Armenian Social Assembly inaugurated in Deir ez-Zor

Members of the Armenian Community Council in the city of Hesekê, civil society organizations and members of the Military Council, as well as many tribal leaders attended the opening ceremony.

The ceremony started with a minute’s silence, and Deir ez-Zor Armenian Community Council president Mihemed El-Ilewi said: “Due to the brutality of the Ottoman state, Armenians migrated from this region and from many parts of Anatolia to different parts of the world 107 years ago.”

Mihemed El-Ilewi thanked the people of Deir ez-Zor for helping the Armenian people who came to the region and said: “The Armenian people have not forgotten the help of the people of Deir ez-Zor.”

El-Ilewi continued: “Your presence here gives morale to all Armenian citizens in Syria in general and all Armenians in Northern and Eastern Syria in particular.” He thanked the Autonomous Administration for their hard work in opening the council.

Zaim Al Mehmud, spokesman for the Syrian Future Party, said: “There is no difference between the components of the region, we are all united against projects that undermine social cohesion.”

Deir ez-Zor Civil Assembly Women’s Committee member Hind El-Ehmed said: “The opening of the Armenian Social Assembly in Deir ez-Zor reinforces the fraternity of the people after the region’s liberation from ISIS.”

Armenian language and culture flourish in Rojava

In northern and eastern Syria, all identities organise themselves in a grassroots democratic way. In this way, all people with their cultures, identities and world views are to represent themselves directly. The struggle against the consequences of the pan-Arab assimilation policy by the Baathist regimes plays an important role in this. The Armenian population, large parts of which have been living there since the Ottoman genocide of 1915, has also been severely affected by the regime’s assimilation policy and is now building its self-organisation step by step.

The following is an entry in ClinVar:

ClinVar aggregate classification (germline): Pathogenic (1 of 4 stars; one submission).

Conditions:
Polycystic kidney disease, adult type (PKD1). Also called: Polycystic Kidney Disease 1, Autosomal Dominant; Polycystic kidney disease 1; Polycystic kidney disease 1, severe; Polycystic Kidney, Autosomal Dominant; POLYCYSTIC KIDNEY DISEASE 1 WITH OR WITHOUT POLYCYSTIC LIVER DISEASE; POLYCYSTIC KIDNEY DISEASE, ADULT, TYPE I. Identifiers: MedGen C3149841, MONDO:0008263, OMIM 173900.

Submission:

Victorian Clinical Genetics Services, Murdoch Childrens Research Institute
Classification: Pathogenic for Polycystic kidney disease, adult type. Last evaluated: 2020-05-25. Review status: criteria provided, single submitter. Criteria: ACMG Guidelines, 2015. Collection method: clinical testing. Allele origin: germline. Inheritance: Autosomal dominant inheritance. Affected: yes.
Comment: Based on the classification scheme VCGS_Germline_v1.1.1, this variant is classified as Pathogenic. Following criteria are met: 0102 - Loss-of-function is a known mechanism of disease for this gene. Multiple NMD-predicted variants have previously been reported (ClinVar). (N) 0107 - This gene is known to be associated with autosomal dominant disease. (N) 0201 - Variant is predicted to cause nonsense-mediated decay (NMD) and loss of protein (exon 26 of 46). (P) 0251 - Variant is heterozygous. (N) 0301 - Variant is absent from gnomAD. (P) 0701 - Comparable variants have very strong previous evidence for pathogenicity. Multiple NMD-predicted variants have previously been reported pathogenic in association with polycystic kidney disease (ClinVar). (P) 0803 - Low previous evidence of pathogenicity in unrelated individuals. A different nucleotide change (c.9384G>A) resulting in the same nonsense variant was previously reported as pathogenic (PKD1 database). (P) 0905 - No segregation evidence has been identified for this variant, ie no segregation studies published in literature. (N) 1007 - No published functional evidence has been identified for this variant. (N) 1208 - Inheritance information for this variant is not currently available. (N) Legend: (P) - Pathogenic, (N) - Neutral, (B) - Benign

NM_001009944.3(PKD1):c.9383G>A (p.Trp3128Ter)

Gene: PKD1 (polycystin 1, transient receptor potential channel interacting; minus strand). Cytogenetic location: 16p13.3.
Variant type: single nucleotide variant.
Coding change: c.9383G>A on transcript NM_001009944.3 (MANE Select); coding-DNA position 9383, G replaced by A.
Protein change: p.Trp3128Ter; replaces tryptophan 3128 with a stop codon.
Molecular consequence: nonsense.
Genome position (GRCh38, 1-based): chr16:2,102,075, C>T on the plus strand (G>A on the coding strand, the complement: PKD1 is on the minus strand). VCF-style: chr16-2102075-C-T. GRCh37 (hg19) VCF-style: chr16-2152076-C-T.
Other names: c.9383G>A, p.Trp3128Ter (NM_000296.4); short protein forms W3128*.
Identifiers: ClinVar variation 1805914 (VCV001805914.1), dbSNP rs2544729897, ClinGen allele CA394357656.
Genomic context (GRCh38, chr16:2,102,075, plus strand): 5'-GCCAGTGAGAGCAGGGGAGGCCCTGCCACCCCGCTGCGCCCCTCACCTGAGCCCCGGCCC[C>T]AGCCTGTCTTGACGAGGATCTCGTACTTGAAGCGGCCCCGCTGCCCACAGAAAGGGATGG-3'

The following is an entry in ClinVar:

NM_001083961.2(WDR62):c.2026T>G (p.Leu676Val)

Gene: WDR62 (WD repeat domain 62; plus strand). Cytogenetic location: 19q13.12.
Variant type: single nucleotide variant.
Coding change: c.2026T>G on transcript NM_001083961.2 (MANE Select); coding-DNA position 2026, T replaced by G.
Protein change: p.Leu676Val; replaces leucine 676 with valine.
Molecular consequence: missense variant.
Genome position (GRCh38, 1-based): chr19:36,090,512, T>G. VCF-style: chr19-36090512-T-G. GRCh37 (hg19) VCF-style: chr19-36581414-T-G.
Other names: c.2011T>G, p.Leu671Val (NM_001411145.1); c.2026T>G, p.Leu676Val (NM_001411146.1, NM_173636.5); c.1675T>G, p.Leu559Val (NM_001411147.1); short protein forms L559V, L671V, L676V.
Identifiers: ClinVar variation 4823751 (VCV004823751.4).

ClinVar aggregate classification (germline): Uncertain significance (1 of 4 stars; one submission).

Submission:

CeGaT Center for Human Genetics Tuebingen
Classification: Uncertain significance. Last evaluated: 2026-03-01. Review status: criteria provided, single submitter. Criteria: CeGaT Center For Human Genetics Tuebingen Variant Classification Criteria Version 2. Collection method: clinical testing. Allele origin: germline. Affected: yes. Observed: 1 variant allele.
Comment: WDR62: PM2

Armenian language and culture courses

In June, the Armenian People’s Council of North and East Syria launched the first official native language courses. The courses last three months and are taught four hours a day. Twenty-five people take part in each course. These courses aim to revitalise both the Armenian language and culture and represent a milestone.

“Learning Armenian is of incredible importance to me”

Patil Girigor underlined the importance of the language course and said: “These courses are indispensable for the revival and preservation of Armenian culture. Especially considering that we were deprived of this in the previous systems. This course is of incredible importance for us to be able to speak our language like other groups.”

Reclaiming stolen language

Hayik Sosiyan expressed his joy at this opportunity, saying, “It is the first time we can attend an Armenian language course. This gives us the opportunity to learn our stolen language thanks to the Autonomous Administration of North and East Syria.”

Sosiyan pointed out that Armenian culture and language disappeared in 1915 due to the genocide committed by the Ottoman state and the racist policies against Armenians in Syria. Now, new life is being breathed into this culture.

Aghet – the genocide of the Armenian population began in 1915. Millions of Armenians were murdered by the Ottoman regime with the support of the German Reich. Many Armenians were driven through northern Syria into the desert between Mosul and Deir ez-Zor and murdered there. At least 1.5 million people fell victim to the genocide. Many survivors settled in northern and eastern Syria.

Armenians a part of the revolution

On 19 July 2012, with the beginning of the Rojava revolution, many Armenians also participated in the revolution. They fought alongside other structures on the same front. The revolution gave Armenians the opportunity to gain their rights and actively participate in self-government. Due to their history of persecution, representatives of the Armenian minority had previously been rather reluctant to organise themselves in Rojava because of concerns that the regime would return and unleash new waves of persecution. However, through the model of democratic confederalism, Armenian culture is experiencing a renaissance in northern and eastern Syria.